RBS Main Theatre
31 August, 11.30

AntoniaIt’s lucky for Antonia Fraser that narrative histories became fashionable. Obviously she has reaped great success from its return a la mode, but also because one gets the impression Lady Fraser simply could not constrain herself to simply tell us the facts and trends. Reading her biographies one gains an intimate picture of her subject as a result of the narrative form, likewise, in an hour spent listening to Antonia Fraser, the anecdotes and snippets of information from her own past, that she seems compelled to include, afford the audience a closer look at this remarkable woman.

Celebrating the 40th anniversary of the publishing of Mary Queen of Scots, Fraser looked back to its beginnings: a near obsession with Mary, starting at an early age, that grew into a compulsion to write: a passion and desperation that she claims fuelled her writing with a sense of urgency which enriched her biography with the vividness Mary’s story deserved. I was glad to hear her views on gender with regard to biographies as she utterly refuted the idea that biographical writing has been feminised, claiming that her only real identification she had with Mary Queen of Scots was her height!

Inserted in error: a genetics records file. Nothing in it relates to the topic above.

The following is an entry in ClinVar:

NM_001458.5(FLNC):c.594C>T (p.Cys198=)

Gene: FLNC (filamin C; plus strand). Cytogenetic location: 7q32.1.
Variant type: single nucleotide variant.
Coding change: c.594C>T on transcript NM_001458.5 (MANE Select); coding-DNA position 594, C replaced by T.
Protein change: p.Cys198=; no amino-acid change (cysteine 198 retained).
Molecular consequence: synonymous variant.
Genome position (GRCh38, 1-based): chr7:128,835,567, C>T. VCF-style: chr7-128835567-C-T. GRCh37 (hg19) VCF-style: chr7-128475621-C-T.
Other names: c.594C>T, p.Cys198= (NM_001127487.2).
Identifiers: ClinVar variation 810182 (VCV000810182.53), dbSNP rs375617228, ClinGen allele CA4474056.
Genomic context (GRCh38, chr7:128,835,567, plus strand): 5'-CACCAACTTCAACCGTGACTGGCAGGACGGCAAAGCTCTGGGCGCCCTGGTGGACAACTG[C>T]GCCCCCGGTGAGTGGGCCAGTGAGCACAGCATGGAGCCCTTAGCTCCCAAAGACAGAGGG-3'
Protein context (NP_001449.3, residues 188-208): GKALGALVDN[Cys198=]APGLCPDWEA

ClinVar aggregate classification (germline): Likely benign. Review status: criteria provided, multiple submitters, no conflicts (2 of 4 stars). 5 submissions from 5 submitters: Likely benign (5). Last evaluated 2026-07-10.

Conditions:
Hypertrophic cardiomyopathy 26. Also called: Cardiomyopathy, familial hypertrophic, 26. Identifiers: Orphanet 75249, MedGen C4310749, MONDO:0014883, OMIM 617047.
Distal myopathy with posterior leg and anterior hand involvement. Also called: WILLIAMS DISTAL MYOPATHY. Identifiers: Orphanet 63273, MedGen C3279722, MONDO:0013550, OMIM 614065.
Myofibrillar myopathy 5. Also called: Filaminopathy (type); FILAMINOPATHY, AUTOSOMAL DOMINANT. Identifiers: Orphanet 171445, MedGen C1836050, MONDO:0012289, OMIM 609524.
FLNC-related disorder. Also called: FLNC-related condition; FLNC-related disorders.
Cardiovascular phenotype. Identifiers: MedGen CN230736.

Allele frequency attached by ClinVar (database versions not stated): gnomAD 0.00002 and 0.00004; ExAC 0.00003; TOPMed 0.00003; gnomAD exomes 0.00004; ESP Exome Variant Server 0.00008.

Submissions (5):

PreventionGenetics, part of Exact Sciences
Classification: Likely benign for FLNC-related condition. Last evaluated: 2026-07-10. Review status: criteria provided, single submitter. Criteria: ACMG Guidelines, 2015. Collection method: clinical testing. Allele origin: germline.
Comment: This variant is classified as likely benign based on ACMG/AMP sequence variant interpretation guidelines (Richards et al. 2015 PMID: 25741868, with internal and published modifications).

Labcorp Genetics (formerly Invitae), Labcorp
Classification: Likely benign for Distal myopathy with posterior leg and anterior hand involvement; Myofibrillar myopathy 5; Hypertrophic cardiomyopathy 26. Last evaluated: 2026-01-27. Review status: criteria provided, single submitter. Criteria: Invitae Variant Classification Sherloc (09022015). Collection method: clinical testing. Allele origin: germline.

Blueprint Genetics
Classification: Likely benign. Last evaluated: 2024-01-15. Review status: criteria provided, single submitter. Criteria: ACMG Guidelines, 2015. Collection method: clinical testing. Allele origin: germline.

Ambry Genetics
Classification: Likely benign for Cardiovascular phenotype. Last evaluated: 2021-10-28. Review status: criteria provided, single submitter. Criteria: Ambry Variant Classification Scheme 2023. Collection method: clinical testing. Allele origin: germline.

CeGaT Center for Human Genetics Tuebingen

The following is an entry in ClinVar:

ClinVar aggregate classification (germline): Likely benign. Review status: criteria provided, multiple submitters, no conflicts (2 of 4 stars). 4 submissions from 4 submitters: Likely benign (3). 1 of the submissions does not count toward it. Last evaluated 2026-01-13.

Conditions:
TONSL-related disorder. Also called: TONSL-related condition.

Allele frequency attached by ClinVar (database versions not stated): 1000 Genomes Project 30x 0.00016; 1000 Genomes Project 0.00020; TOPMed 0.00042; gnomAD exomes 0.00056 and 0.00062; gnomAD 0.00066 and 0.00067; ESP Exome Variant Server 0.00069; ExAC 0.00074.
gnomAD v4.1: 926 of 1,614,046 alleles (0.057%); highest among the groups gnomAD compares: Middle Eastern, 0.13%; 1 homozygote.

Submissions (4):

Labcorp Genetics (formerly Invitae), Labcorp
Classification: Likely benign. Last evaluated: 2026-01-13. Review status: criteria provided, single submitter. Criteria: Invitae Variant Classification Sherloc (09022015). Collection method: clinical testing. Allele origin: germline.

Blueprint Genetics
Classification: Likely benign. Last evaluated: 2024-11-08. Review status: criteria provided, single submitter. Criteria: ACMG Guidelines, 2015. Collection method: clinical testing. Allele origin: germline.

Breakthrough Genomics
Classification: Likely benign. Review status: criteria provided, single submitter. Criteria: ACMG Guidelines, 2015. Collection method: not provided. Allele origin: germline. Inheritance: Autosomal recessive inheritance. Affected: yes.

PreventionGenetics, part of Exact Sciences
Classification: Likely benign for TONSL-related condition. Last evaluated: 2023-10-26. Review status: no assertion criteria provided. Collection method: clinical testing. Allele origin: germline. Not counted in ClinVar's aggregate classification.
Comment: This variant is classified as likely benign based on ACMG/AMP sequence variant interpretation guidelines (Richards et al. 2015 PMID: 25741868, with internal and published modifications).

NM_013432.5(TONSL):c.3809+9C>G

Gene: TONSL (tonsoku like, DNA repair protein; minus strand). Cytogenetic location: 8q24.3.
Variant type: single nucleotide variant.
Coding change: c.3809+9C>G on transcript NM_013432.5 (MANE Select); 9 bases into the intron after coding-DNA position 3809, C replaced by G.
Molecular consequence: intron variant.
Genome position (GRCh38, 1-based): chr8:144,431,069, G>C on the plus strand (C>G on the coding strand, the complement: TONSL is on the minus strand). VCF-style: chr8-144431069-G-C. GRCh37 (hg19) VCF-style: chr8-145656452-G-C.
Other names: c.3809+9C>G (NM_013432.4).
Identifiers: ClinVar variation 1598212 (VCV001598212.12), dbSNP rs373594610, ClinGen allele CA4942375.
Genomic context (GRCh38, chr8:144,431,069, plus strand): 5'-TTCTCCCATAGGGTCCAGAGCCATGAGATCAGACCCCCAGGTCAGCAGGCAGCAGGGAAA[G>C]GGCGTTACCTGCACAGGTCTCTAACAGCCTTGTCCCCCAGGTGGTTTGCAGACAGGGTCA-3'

Aside from tackling some of the finer details of Mary Queen of Scots’ fraught life: from her husbands, the intrigues surrounding her, and her relationship with Elizabeth I, to her accent (a soft Scottish lilt, rather than a thick Gallic enunciation- one of Fraser’s greatest irks), Antonia Fraser provided us with transporting tales from her research and correspondence. One doesn’t tend to imagine historians of note receiving letters along the lines of ‘Dear Madam, Clearly when writing your history, you did not pause to consider a Polish ex-miner from the Ukraine reading your book in north America with no knowledge of the French language, and no French dictionary to hand.’ Or, the barrage of mail she receives from the re-incarnation lobby, such as one gentleman who in response to seeing the publication of Mary Queen of Scots, sent: ‘Madam, you dare to write about my life!’

At the close of an hour, I was reminded of the skill of this woman in recreating history for the masses and hoping that she might diverge from biography and try writing her own history.

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